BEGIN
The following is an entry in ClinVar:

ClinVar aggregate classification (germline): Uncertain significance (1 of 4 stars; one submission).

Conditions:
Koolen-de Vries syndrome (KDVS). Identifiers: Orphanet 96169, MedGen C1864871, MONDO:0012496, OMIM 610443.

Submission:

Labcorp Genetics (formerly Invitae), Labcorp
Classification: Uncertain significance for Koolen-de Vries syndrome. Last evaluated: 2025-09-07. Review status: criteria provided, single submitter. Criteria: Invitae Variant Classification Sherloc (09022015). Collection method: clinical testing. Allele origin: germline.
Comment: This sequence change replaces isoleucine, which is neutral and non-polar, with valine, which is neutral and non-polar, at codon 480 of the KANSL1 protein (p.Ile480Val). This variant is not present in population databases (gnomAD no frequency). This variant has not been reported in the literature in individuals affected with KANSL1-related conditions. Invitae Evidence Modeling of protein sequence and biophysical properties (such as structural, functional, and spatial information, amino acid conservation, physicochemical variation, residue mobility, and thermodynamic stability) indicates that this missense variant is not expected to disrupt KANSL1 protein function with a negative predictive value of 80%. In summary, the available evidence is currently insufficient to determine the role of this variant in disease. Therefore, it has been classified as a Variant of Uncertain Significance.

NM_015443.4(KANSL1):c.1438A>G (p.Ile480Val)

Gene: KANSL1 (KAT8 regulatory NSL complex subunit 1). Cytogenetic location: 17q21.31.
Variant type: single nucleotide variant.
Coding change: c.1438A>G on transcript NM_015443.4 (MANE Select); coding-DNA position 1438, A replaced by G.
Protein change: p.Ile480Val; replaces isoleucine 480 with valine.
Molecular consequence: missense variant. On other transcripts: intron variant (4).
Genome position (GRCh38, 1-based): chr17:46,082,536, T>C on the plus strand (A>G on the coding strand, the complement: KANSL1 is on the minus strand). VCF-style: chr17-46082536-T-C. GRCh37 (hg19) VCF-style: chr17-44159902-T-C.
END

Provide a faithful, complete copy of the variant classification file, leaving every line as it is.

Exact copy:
The following is an entry in ClinVar:

ClinVar aggregate classification (germline): Uncertain significance (1 of 4 stars; one submission).

Conditions:
Koolen-de Vries syndrome (KDVS). Identifiers: Orphanet 96169, MedGen C1864871, MONDO:0012496, OMIM 610443.

Submission:

Labcorp Genetics (formerly Invitae), Labcorp
Classification: Uncertain significance for Koolen-de Vries syndrome. Last evaluated: 2025-09-07. Review status: criteria provided, single submitter. Criteria: Invitae Variant Classification Sherloc (09022015). Collection method: clinical testing. Allele origin: germline.
Comment: This sequence change replaces isoleucine, which is neutral and non-polar, with valine, which is neutral and non-polar, at codon 480 of the KANSL1 protein (p.Ile480Val). This variant is not present in population databases (gnomAD no frequency). This variant has not been reported in the literature in individuals affected with KANSL1-related conditions. Invitae Evidence Modeling of protein sequence and biophysical properties (such as structural, functional, and spatial information, amino acid conservation, physicochemical variation, residue mobility, and thermodynamic stability) indicates that this missense variant is not expected to disrupt KANSL1 protein function with a negative predictive value of 80%. In summary, the available evidence is currently insufficient to determine the role of this variant in disease. Therefore, it has been classified as a Variant of Uncertain Significance.

NM_015443.4(KANSL1):c.1438A>G (p.Ile480Val)

Gene: KANSL1 (KAT8 regulatory NSL complex subunit 1). Cytogenetic location: 17q21.31.
Variant type: single nucleotide variant.
Coding change: c.1438A>G on transcript NM_015443.4 (MANE Select); coding-DNA position 1438, A replaced by G.
Protein change: p.Ile480Val; replaces isoleucine 480 with valine.
Molecular consequence: missense variant. On other transcripts: intron variant (4).
Genome position (GRCh38, 1-based): chr17:46,082,536, T>C on the plus strand (A>G on the coding strand, the complement: KANSL1 is on the minus strand). VCF-style: chr17-46082536-T-C. GRCh37 (hg19) VCF-style: chr17-44159902-T-C.